National Consumer Disputes Redressal Commission (NCDRC): “Since prayer of interest under the scheme to institutions was prohibited, failure to pay interest to the Complainant in that case could not be construed as a case of deficiency in service in terms of Section 2(1)(g) of the Consumer Protection Act,” observed NCDRC and allowed an appeal filed by the Superintendent Of Post Offices, Kolhapur, Maharashtra challenging an order of Maharashtra State Consumer Commission vide which the Department of Posts was directed to refund Rs 60.71 lakh, along with Rs 25,000 as costs to Ichalkaranji Municipal Council in Kolhapur district for alleged deficiency in services.
Earlier, Ichalkaranji Municipal Council (IMC), deposited the amount accumulated in Staff Salary Reserve Fund with Head Post Office at Ichalkarnaji, District Kolhapur, under its Time Deposit Scheme for a period of five years, commencing 13.08.2002. The interest payable was @ 8.5%/7.5% p.a. According to IMC, at the time of accepting the deposits, it was never informed that such accounts could not be opened by the Council. On the amounts deposited, IMC received interim interest, however, Post Master, Head Post Office, Ichalkarnaji, later informed IMC that in light of the Audit objection, the Time Deposits made in an official capacity in contravention of the Rules, were required to be closed immediately without payment of interest and by recovering the interest already paid. The postmaster’s letter to IMC followed an amendment to the Post Office Savings Account Rules of 1981 that came into effect on July 27, 2005. Prior to the amendment, the Department of Posts, New Delhi, had issued a general statutory rule on March 8, 1995, barring opening of time deposit accounts by institutions. Consequently, the Post Office refunded the amount deposited in the Time Deposits after deducting the interest paid thereon. While alleging the said action to be illegal and arbitrary, IMC filed complaint before the State Commission. The State Commission partly allowed the complaint on the ground that there was deficiency in service on the part of authorities of Postal Department as they made IMC to believe that the Scheme was to continue, without bringing to its notice the change of the Rules from 1995 itself.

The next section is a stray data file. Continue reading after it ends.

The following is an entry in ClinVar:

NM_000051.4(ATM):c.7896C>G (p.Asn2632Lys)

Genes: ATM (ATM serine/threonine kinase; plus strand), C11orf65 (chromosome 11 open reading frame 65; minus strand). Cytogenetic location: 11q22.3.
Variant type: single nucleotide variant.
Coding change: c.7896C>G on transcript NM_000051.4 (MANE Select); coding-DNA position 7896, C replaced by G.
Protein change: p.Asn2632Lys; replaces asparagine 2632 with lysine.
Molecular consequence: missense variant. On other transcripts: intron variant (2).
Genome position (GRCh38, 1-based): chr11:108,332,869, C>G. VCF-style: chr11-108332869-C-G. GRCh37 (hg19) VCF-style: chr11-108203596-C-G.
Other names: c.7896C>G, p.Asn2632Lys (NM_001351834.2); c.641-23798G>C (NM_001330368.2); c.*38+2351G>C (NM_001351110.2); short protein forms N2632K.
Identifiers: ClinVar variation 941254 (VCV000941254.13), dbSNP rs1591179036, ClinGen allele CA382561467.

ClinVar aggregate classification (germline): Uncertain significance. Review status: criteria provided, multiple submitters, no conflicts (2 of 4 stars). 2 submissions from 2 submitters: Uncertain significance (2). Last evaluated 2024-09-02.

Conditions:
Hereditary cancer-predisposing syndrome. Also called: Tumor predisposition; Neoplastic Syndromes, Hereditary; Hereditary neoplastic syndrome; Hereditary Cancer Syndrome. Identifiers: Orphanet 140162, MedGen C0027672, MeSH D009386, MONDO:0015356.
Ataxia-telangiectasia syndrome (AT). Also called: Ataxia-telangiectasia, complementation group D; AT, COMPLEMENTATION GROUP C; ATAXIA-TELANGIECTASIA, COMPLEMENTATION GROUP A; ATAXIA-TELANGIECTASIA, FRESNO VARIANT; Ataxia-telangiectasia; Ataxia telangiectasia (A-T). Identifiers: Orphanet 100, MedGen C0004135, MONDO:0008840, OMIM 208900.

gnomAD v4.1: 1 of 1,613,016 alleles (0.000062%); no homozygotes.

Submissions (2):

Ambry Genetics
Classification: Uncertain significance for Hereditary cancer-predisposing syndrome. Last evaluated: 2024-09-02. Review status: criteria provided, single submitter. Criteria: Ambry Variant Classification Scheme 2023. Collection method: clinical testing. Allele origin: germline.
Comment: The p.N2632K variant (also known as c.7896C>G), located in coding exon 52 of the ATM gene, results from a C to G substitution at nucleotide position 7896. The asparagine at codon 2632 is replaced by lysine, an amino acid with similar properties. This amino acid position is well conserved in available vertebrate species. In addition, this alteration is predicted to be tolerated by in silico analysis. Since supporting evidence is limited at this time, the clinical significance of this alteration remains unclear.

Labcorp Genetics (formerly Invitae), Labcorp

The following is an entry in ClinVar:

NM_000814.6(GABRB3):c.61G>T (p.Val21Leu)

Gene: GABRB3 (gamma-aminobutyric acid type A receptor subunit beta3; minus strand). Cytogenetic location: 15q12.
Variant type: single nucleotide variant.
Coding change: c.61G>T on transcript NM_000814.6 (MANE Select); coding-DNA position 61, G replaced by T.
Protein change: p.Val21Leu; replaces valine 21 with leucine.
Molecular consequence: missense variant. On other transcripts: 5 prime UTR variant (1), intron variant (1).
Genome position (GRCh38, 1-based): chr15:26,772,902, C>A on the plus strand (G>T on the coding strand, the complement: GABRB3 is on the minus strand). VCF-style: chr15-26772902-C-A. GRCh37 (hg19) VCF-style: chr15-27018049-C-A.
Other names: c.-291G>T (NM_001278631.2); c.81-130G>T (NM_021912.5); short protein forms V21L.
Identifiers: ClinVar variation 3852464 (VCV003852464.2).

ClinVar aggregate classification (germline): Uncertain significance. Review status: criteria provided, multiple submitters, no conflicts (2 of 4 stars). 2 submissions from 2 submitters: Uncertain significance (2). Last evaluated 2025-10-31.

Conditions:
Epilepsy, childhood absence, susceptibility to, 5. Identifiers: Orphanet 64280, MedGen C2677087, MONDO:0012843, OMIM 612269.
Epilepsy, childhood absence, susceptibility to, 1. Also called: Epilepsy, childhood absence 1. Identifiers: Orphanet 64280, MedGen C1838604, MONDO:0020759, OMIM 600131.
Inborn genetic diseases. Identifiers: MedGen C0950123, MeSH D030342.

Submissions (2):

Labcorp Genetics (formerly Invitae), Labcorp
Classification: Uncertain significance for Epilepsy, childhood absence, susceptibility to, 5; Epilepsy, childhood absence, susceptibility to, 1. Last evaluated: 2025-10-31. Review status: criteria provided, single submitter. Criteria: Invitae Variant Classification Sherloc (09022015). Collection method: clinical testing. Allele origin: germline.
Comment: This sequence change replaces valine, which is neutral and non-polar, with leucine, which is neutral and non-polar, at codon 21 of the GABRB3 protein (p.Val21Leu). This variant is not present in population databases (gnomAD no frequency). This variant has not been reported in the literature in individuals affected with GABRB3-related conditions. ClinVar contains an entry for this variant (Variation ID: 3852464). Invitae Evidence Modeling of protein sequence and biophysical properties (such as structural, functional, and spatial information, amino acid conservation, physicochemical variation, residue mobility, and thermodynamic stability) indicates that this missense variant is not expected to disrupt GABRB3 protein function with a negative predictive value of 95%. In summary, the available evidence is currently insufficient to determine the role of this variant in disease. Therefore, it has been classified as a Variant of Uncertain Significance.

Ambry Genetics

The National Commission perused the material on record and heard both the parties at length. While relying on the judgment of Supreme Court in Arulmighu Dhandayudhapaniswamy Thirukoil v. Department of Posts, (2011) 13 SCC 220, NCDRC noted, “In view of the statutory prohibition, the complainant (IMC) was not entitled to any interest and, therefore, there was no deficiency in service on the part of the appellant (senior superintendent of post offices, Kolhapur) in deducting the amount of interest, periodically paid to the complainant on the time deposits in questions.” [Superintendent of Post Offices v. Ichalkaranji Municipal Council, 2016 SCC OnLine NCDRC 1466, decided on November 3, 2016]